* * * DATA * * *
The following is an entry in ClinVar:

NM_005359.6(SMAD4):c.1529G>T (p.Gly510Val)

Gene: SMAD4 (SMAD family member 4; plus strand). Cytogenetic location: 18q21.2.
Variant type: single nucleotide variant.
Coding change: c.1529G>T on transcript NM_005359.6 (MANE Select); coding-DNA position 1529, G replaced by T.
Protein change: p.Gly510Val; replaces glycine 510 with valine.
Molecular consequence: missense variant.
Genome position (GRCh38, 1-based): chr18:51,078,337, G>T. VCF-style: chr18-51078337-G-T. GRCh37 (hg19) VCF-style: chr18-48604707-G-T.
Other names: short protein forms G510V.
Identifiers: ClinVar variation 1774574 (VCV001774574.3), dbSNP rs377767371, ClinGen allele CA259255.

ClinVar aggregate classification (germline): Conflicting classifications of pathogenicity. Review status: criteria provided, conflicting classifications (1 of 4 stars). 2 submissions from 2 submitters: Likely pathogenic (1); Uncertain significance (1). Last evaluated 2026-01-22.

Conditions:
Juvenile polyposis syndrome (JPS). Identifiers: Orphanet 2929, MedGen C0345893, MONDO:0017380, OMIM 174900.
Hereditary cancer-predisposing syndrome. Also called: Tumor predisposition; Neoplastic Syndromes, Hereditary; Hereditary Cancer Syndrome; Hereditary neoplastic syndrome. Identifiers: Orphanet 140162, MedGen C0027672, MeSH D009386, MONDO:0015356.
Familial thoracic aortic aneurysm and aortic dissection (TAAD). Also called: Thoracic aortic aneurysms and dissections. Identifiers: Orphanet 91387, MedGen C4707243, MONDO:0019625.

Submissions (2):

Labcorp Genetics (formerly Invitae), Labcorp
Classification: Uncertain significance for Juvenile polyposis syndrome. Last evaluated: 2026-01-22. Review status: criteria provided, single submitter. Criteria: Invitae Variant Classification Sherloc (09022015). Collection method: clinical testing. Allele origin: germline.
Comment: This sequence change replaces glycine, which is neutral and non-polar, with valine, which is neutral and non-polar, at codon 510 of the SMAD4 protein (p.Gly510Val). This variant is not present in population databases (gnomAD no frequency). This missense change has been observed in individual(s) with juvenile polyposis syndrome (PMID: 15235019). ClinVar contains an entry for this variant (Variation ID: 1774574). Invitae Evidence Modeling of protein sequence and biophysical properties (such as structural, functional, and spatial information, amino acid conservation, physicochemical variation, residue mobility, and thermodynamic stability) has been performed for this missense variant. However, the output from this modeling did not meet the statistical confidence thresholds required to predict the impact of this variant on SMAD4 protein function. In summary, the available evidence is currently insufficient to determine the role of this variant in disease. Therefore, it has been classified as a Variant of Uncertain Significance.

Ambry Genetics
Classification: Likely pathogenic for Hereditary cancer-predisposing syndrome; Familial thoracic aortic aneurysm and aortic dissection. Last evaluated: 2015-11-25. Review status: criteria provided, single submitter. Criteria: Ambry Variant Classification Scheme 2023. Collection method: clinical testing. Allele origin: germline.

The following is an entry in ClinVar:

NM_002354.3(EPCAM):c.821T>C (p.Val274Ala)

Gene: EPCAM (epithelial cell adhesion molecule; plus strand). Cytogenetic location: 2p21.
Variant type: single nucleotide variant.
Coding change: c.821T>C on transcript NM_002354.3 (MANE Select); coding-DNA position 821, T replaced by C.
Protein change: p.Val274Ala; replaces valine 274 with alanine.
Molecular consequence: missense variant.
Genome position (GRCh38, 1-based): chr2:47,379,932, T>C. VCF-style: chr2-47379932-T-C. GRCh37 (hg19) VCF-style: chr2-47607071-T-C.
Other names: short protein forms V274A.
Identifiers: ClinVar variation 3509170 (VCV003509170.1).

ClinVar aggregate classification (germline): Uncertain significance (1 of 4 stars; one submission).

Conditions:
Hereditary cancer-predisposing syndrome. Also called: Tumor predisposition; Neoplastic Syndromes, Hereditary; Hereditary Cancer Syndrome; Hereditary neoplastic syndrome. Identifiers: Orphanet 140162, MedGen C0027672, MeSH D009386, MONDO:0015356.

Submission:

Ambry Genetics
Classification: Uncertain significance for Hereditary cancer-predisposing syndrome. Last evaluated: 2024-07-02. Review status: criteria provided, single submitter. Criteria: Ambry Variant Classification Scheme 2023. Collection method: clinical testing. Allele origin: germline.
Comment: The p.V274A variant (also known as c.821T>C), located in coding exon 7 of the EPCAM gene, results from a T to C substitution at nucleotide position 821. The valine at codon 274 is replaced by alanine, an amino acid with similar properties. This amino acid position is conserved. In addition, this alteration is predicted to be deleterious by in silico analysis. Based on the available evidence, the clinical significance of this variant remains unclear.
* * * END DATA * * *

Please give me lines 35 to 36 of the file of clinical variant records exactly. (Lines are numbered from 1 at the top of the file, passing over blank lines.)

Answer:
Submission:

Ambry Genetics